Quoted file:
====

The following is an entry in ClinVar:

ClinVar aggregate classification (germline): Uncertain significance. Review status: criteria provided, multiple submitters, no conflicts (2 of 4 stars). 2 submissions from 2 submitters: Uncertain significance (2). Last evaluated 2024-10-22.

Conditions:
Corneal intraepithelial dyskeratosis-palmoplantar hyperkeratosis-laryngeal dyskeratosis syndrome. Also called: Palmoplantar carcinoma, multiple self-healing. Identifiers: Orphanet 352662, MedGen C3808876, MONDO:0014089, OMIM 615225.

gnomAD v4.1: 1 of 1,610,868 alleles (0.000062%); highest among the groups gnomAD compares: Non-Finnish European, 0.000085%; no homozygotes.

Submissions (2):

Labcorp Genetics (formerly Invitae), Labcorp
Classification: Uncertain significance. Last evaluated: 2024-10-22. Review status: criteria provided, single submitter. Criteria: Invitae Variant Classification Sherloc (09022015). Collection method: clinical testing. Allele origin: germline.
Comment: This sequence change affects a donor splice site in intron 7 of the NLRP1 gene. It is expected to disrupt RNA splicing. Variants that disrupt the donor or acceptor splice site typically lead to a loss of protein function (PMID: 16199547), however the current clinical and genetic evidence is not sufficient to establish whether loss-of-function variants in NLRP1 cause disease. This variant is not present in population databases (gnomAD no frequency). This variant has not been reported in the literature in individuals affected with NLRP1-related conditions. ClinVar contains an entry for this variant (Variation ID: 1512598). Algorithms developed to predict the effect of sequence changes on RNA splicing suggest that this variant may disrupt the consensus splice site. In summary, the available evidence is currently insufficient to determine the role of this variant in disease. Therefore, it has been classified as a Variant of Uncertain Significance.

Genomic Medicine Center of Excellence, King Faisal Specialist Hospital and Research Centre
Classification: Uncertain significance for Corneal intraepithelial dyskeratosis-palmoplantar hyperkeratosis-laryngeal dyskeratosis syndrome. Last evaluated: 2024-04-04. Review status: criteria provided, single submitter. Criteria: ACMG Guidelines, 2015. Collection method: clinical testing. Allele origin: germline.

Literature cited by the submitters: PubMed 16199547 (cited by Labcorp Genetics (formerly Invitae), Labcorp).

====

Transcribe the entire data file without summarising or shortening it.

The following is an entry in ClinVar:

ClinVar aggregate classification (germline): Uncertain significance. Review status: criteria provided, multiple submitters, no conflicts (2 of 4 stars). 2 submissions from 2 submitters: Uncertain significance (2). Last evaluated 2024-10-22.

Conditions:
Corneal intraepithelial dyskeratosis-palmoplantar hyperkeratosis-laryngeal dyskeratosis syndrome. Also called: Palmoplantar carcinoma, multiple self-healing. Identifiers: Orphanet 352662, MedGen C3808876, MONDO:0014089, OMIM 615225.

gnomAD v4.1: 1 of 1,610,868 alleles (0.000062%); highest among the groups gnomAD compares: Non-Finnish European, 0.000085%; no homozygotes.

Submissions (2):

Labcorp Genetics (formerly Invitae), Labcorp
Classification: Uncertain significance. Last evaluated: 2024-10-22. Review status: criteria provided, single submitter. Criteria: Invitae Variant Classification Sherloc (09022015). Collection method: clinical testing. Allele origin: germline.
Comment: This sequence change affects a donor splice site in intron 7 of the NLRP1 gene. It is expected to disrupt RNA splicing. Variants that disrupt the donor or acceptor splice site typically lead to a loss of protein function (PMID: 16199547), however the current clinical and genetic evidence is not sufficient to establish whether loss-of-function variants in NLRP1 cause disease. This variant is not present in population databases (gnomAD no frequency). This variant has not been reported in the literature in individuals affected with NLRP1-related conditions. ClinVar contains an entry for this variant (Variation ID: 1512598). Algorithms developed to predict the effect of sequence changes on RNA splicing suggest that this variant may disrupt the consensus splice site. In summary, the available evidence is currently insufficient to determine the role of this variant in disease. Therefore, it has been classified as a Variant of Uncertain Significance.

Genomic Medicine Center of Excellence, King Faisal Specialist Hospital and Research Centre
Classification: Uncertain significance for Corneal intraepithelial dyskeratosis-palmoplantar hyperkeratosis-laryngeal dyskeratosis syndrome. Last evaluated: 2024-04-04. Review status: criteria provided, single submitter. Criteria: ACMG Guidelines, 2015. Collection method: clinical testing. Allele origin: germline.

Literature cited by the submitters: PubMed 16199547 (cited by Labcorp Genetics (formerly Invitae), Labcorp).